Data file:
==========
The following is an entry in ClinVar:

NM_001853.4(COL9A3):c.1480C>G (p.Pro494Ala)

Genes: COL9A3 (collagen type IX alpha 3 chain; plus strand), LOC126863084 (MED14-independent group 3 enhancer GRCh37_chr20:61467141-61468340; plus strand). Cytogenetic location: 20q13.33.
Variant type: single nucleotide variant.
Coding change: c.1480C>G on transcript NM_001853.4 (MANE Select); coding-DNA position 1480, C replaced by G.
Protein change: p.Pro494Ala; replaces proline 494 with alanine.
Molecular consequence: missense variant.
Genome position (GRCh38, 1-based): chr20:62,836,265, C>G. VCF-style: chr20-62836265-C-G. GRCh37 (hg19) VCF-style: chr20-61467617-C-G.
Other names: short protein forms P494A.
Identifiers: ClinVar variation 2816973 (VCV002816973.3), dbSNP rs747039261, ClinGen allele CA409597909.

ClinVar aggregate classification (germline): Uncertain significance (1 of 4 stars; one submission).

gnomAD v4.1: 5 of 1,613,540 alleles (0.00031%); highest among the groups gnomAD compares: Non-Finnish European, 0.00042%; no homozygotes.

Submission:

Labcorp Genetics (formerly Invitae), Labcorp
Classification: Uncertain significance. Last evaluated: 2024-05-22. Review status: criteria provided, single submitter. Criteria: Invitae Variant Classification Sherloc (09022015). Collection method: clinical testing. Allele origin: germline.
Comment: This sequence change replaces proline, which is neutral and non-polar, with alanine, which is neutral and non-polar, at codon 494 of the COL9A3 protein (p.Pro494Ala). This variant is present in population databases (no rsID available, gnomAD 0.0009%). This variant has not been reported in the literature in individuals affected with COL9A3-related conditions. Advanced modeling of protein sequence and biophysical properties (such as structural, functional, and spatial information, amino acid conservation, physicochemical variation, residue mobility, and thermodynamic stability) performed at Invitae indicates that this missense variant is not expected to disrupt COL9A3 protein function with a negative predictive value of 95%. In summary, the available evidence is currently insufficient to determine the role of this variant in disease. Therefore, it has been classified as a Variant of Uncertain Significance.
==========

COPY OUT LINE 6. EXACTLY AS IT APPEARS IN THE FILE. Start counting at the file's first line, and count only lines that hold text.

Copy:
Protein change: p.Pro494Ala; replaces proline 494 with alanine.